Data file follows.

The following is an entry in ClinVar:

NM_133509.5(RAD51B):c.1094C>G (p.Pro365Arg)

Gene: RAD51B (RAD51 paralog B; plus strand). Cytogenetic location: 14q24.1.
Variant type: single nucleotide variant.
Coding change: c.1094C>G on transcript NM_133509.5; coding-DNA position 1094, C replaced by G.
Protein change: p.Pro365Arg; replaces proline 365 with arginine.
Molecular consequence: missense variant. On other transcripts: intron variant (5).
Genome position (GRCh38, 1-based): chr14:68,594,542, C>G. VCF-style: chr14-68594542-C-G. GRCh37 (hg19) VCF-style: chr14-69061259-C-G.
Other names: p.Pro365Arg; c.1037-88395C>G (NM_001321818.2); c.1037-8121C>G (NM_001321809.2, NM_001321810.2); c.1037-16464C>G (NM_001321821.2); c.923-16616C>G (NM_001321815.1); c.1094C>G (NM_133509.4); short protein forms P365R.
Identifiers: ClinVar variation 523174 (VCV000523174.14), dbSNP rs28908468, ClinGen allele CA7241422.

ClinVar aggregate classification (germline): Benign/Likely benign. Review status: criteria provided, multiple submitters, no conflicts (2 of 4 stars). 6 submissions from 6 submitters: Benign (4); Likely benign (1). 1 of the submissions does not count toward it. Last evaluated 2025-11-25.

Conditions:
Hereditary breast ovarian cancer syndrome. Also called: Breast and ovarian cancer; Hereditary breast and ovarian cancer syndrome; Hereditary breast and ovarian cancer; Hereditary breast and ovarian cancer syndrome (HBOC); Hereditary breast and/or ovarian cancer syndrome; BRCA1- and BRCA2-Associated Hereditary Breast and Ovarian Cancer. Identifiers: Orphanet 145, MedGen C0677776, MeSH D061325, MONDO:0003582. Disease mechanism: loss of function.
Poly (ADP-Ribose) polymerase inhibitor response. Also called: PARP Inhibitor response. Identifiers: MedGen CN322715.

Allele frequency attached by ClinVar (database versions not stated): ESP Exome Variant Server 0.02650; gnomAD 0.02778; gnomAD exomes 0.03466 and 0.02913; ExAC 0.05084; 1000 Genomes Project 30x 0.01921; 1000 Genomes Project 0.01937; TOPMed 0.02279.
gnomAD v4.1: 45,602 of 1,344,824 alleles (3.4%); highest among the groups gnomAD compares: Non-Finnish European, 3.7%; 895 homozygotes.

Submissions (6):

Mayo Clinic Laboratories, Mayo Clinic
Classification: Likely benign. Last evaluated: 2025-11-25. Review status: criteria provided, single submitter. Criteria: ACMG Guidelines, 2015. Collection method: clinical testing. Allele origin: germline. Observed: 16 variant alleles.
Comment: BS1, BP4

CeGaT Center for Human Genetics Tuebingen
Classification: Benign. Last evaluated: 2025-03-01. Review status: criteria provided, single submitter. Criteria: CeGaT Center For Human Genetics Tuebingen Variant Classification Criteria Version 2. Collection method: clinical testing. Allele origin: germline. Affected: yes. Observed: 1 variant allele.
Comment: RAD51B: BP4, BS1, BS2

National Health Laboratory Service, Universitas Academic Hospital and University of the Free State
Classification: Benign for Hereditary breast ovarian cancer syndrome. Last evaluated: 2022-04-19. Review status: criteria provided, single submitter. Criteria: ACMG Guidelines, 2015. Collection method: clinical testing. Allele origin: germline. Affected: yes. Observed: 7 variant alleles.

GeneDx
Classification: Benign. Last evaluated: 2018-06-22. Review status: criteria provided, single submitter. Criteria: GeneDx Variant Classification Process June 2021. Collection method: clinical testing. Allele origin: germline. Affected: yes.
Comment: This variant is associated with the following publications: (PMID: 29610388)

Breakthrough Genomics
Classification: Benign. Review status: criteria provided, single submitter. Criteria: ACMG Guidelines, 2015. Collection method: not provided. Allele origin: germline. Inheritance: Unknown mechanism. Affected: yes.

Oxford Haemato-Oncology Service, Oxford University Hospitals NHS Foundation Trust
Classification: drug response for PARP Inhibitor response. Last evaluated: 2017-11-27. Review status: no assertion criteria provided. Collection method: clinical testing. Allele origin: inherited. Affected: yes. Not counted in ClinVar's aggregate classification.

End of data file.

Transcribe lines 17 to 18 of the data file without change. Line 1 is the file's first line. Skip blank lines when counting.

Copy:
Submissions (6):

Mayo Clinic Laboratories, Mayo Clinic